• The property `h` contains an array with the value `['abc', 'example']`.

• The property `i` contains an array with the value `[true, true, false]`.

 For a thorough description of the available data types, refer to the Cypher manual → Values and types.

## 7. Traversals and paths

A traversal is how you query a graph in order to find answers to questions, for example: "What music do my friends like that I don’t yet own?", or "What web services are affected if this power supply goes down?".

Traversing a graph means visiting nodes by following relationships according to some rules. In most cases only a subset of the graph is visited.

Example 12. Path matching.

To find out which movies Tom Hanks acted in according to the tiny example database, the traversal would start from the `Tom Hanks` node, follow any `ACTED_IN` relationships connected to the node, and end up with `Forrest Gump` as the result (see the dashed lines):

The traversal result could be returned as a path with the length `1`:

The shortest possible path has length zero. It contains a single node and no relationships.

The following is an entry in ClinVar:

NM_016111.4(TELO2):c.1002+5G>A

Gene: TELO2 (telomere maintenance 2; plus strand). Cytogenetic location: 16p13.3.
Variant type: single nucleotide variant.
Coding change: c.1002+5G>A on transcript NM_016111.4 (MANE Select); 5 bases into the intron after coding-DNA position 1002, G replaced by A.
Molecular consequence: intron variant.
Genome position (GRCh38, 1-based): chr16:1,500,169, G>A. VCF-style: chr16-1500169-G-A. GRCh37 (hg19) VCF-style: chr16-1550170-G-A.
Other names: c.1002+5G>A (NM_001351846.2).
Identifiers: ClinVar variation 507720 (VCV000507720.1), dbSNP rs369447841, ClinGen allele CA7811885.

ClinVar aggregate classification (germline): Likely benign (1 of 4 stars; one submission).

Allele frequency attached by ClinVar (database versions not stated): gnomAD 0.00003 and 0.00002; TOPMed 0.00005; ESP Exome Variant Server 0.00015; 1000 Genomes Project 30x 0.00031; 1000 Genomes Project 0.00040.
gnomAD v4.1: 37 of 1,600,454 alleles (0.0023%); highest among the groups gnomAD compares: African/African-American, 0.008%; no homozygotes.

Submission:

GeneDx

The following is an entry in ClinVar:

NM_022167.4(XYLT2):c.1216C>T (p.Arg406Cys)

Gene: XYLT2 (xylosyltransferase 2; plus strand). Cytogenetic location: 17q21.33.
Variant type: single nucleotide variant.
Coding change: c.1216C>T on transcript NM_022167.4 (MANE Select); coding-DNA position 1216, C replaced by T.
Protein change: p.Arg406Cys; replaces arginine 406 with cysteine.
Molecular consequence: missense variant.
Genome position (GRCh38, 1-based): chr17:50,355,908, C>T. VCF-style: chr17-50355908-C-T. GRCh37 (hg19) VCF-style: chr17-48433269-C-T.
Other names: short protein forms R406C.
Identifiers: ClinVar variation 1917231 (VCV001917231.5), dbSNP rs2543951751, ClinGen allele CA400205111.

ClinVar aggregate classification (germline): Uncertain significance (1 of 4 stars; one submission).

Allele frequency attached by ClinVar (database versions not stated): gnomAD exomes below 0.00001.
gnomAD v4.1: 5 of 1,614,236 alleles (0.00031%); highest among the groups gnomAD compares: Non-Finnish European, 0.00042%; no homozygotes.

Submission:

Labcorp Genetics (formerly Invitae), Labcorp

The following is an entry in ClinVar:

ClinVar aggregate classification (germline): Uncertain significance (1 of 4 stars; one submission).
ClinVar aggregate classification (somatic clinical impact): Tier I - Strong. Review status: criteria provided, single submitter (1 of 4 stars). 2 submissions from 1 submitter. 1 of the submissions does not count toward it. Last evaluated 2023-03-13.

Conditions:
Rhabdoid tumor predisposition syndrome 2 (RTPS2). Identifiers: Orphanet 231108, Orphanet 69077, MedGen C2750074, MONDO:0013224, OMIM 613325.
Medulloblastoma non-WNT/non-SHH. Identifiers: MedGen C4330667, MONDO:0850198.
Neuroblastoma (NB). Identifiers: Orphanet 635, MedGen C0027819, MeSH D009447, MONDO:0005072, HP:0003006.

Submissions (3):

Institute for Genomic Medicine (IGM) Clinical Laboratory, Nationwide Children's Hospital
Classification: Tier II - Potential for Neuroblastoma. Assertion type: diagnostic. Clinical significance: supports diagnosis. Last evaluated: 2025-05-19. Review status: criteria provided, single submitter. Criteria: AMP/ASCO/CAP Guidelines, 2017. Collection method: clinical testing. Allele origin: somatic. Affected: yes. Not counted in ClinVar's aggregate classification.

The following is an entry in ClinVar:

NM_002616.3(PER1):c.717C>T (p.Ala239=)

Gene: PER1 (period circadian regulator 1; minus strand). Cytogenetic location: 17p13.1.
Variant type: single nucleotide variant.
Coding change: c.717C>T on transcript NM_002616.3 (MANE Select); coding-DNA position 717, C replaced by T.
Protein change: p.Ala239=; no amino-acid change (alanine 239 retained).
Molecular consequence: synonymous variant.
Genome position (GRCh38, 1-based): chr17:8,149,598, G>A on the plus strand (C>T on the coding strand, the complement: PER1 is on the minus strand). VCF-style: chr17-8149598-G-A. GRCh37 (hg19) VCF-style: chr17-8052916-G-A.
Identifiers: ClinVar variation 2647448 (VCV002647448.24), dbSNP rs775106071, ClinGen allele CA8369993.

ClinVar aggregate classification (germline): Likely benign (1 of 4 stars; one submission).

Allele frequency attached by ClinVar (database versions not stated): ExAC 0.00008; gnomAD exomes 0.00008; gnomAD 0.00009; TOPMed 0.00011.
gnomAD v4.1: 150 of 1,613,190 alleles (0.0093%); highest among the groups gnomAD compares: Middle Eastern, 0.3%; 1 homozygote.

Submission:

Example 13. Path of length zero.

A path containing only a single node has the length of `0`.

Example 14. Path of length one.

A path containing one relationship has the length of `1`.

## 8. Schema

A schema in Neo4j refers to indexes and constraints.

Neo4j is often described as schema optional, meaning that it is not necessary to create indexes and constraints. You can create data — nodes, relationships and properties — without defining a schema up front. Indexes and constraints can be introduced when desired, in order to gain performance or modeling benefits.

## 9. Indexes

Indexes are used to increase performance. To see examples of how to work with indexes, see Using indexes. For detailed descriptions of how to work with indexes in Cypher, see Cypher Manual → Indexes.

## 10. Constraints

Constraints are used to make sure that the data adheres to the rules of the domain. To see examples of how to work with constraints, see Using constraints. For detailed descriptions of how to work with constraints in Cypher, see the Cypher manual → Constraints.

## 11. Naming conventions

Node labels, relationship types, and properties (the key part) are case sensitive, meaning, for example, that the property `name` is different from the property `Name`.

The following naming conventions are recommended:

Table 1. Naming conventions
Graph entity Recommended style Example

Node label

Camel case, beginning with an upper-case character

`:VehicleOwner` rather than `:vehice_owner`

Relationship type

Upper case, using underscore to separate words

`:OWNS_VEHICLE` rather than `:ownsVehicle`

Property

Lower camel case, beginning with a lower-case character

`firstName` rather than `first_name`

For the precise naming rules, refer to the Cypher manual → Naming rules and recommendations.